Data Speak: Are you fluent in communicating data effectively and accurately?

April 16, 2015

Data Speak: Are you fluent in communicating data effectively and accurately?

April 16, 2015

Group Gordon’s Lillian Nottingham blogs about the dominance of data and how to make the numbers work for you. 4.16.2015

Data. The crush of information collected both on- and offline grows every minute. New analyses and reporting have provided evidence of things we have always assumed to be true (A third of social media users has used it to check up on an ex) and unveiled shocking statistics (one in 10 Americans has never sent an email. Ever.).


Numbers are powerful. When used for good, they can be especially useful to crystalize a fine point, provide unique insight, or convey a tangible impact. But when used incorrectly, they can be misleading, leading to faulty reporting, mistrust, or a crisis.

Translating data into a well-articulated – and correct! – story can be a tough assignment, but it’s one that has become increasingly necessary in PR. But before you send your next email in binary, here are some best practices for communicating data accurately and effectively:

1. Curate it

In PR, clear and concise messaging is key. This rule of thumb applies especially when communicating data: highlight only the few most interesting figures. While you may have dozens of fascinating data points and graphs to offer, including it all in a first pass will overwhelm and bury what’s newsworthy rather than impress. Curate your data to present the best topline data upfront, even including it in a pitch’s subject line to grab attention

2. Interpret it (correctly!)

We’ve all seen headlines like these: “Mainers who eat less butter are less likely to get divorced!”


But, as the mantra of introductory statistics courses goes, “correlation does not imply causation.” Too often, complex data is condensed and confounded in the effort to emphasize what’s newsworthy. Seemingly innocuous but murky conclusions written in a short email suddenly become public fact, leading people to believe things like cheaper weddings really result in happier marriages.

Don’t feed the Spurious Correlation beast! Be as precise writing with numbers as with words: pay close attention to how the data is collected, interpreted, and framed and always be transparent about methodology.

3. Contextualize it

$14.4187 trillion dollars is lot of money. With $14.4187 trillion you could give away new cars to every person in the United States and still have plenty of money left over to go on every dream vacation you’ve ever wanted.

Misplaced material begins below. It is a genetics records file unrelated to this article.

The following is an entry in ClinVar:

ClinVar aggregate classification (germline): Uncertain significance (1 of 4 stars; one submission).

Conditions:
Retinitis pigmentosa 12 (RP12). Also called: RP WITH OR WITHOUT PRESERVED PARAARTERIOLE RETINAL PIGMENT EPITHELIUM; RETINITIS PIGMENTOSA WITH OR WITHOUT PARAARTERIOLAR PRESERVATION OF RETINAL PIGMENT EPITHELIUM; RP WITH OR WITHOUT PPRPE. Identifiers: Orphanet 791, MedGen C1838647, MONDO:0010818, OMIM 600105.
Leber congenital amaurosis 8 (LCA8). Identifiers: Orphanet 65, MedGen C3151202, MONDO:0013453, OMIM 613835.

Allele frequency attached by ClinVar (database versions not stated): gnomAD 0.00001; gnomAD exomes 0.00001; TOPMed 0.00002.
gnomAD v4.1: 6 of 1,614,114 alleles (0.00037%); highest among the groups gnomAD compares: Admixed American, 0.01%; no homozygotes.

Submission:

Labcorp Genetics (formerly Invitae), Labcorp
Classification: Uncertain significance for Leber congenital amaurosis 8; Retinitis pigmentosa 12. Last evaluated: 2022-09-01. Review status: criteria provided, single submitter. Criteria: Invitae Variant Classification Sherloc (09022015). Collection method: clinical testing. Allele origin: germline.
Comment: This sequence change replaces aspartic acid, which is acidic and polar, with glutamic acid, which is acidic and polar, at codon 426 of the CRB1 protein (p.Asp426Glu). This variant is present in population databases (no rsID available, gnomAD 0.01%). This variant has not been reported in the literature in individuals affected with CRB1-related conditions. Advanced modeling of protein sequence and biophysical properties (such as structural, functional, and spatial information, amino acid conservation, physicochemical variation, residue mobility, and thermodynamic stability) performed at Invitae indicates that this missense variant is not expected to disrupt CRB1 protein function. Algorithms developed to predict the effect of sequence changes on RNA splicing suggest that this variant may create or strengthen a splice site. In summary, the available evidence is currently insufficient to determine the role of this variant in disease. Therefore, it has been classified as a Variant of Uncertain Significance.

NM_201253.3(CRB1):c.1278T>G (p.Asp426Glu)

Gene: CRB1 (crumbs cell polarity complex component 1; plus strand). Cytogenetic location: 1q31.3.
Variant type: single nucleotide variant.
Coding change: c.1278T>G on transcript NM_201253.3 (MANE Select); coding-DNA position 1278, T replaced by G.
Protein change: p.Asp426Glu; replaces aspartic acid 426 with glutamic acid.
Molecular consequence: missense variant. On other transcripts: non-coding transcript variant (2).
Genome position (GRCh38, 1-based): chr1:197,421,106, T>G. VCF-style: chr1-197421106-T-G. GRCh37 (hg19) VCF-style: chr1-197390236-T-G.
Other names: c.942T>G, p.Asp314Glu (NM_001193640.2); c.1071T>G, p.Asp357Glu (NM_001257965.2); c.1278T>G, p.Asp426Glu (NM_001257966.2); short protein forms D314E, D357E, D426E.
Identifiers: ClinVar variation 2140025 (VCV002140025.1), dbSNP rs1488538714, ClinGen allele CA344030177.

But $14.4187 trillion was also the annual GDP of the U.S. in 2009, a year that marked one of the most severe economic contractions in the U.S. in decades: a decline of 2% or close to $300 billion in one year.

Context matters. A number, without being couched in a historical trend or juxtaposed against another metric, is just a number. Decide which numbers will convey the big-picture story to reporters. Does providing an absolute term make the most sense, or is percent-change more illustrative of what’s really going on?

4. Visualize it

Translating raw figures into visuals can be a powerful way to communicate data to a broader audience. Charts can provide a snapshot of a single moment or tell a story of how a metric has changed over time. Infographics can be an especially useful tool, offering journalists and readers a quick and detailed visual narrative with multiple measures and data points.

5. Live it

For some, Excel spreadsheets evoke a sense of dread rather than excitement. Take heart! When used correctly, data can be a PR person’s dream. Immerse yourself in quantitative reporting to develop a “data antenna” for what numbers are newsworthy and who reports on them, including great data-centric news sources like FiveThirtyEight and its daily newsletter Significant Digits, which collects the most notable numbers in the news; The Upshot blog from The New York Times; and Pew Research Center, which provides unbiased research and newsletters on a variety of issues, attitudes, and trends shaping America and the world.

At the end of the day, balance being numbers-savvy with being communications-savvy. Then you’ll be on your way to transforming datasets into newsworthy stories…the right way!